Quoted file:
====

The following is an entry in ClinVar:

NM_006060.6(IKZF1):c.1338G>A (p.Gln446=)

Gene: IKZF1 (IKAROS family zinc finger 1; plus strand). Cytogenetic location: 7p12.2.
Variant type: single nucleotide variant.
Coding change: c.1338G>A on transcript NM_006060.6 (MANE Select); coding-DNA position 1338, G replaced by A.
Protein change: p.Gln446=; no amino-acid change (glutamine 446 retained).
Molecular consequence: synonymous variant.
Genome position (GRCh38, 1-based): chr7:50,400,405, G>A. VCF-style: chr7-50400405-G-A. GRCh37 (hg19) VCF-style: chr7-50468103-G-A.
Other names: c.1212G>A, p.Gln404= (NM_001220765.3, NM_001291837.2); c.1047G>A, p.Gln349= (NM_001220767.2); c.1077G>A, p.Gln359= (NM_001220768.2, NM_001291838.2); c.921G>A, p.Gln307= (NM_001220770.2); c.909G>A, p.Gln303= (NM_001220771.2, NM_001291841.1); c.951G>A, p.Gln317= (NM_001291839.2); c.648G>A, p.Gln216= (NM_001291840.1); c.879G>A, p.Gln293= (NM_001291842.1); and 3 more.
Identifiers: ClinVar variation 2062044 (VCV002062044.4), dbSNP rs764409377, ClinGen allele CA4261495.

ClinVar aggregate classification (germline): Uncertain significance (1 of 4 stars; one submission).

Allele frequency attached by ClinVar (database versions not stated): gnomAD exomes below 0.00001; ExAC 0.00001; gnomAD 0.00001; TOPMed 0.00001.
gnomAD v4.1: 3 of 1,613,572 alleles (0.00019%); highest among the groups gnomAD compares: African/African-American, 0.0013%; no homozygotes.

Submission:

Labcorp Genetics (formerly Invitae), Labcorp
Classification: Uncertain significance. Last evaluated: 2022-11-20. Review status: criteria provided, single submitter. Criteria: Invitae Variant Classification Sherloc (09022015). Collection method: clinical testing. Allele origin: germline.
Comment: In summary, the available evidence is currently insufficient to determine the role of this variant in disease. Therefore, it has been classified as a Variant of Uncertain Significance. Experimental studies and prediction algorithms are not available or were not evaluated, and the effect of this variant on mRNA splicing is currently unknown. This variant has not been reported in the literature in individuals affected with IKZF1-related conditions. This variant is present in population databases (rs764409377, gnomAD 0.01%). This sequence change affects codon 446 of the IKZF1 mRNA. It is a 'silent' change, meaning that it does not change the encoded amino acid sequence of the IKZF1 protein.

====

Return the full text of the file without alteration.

The following is an entry in ClinVar:

NM_006060.6(IKZF1):c.1338G>A (p.Gln446=)

Gene: IKZF1 (IKAROS family zinc finger 1; plus strand). Cytogenetic location: 7p12.2.
Variant type: single nucleotide variant.
Coding change: c.1338G>A on transcript NM_006060.6 (MANE Select); coding-DNA position 1338, G replaced by A.
Protein change: p.Gln446=; no amino-acid change (glutamine 446 retained).
Molecular consequence: synonymous variant.
Genome position (GRCh38, 1-based): chr7:50,400,405, G>A. VCF-style: chr7-50400405-G-A. GRCh37 (hg19) VCF-style: chr7-50468103-G-A.
Other names: c.1212G>A, p.Gln404= (NM_001220765.3, NM_001291837.2); c.1047G>A, p.Gln349= (NM_001220767.2); c.1077G>A, p.Gln359= (NM_001220768.2, NM_001291838.2); c.921G>A, p.Gln307= (NM_001220770.2); c.909G>A, p.Gln303= (NM_001220771.2, NM_001291841.1); c.951G>A, p.Gln317= (NM_001291839.2); c.648G>A, p.Gln216= (NM_001291840.1); c.879G>A, p.Gln293= (NM_001291842.1); and 3 more.
Identifiers: ClinVar variation 2062044 (VCV002062044.4), dbSNP rs764409377, ClinGen allele CA4261495.

ClinVar aggregate classification (germline): Uncertain significance (1 of 4 stars; one submission).

Allele frequency attached by ClinVar (database versions not stated): gnomAD exomes below 0.00001; ExAC 0.00001; gnomAD 0.00001; TOPMed 0.00001.
gnomAD v4.1: 3 of 1,613,572 alleles (0.00019%); highest among the groups gnomAD compares: African/African-American, 0.0013%; no homozygotes.

Submission:

Labcorp Genetics (formerly Invitae), Labcorp
Classification: Uncertain significance. Last evaluated: 2022-11-20. Review status: criteria provided, single submitter. Criteria: Invitae Variant Classification Sherloc (09022015). Collection method: clinical testing. Allele origin: germline.
Comment: In summary, the available evidence is currently insufficient to determine the role of this variant in disease. Therefore, it has been classified as a Variant of Uncertain Significance. Experimental studies and prediction algorithms are not available or were not evaluated, and the effect of this variant on mRNA splicing is currently unknown. This variant has not been reported in the literature in individuals affected with IKZF1-related conditions. This variant is present in population databases (rs764409377, gnomAD 0.01%). This sequence change affects codon 446 of the IKZF1 mRNA. It is a 'silent' change, meaning that it does not change the encoded amino acid sequence of the IKZF1 protein.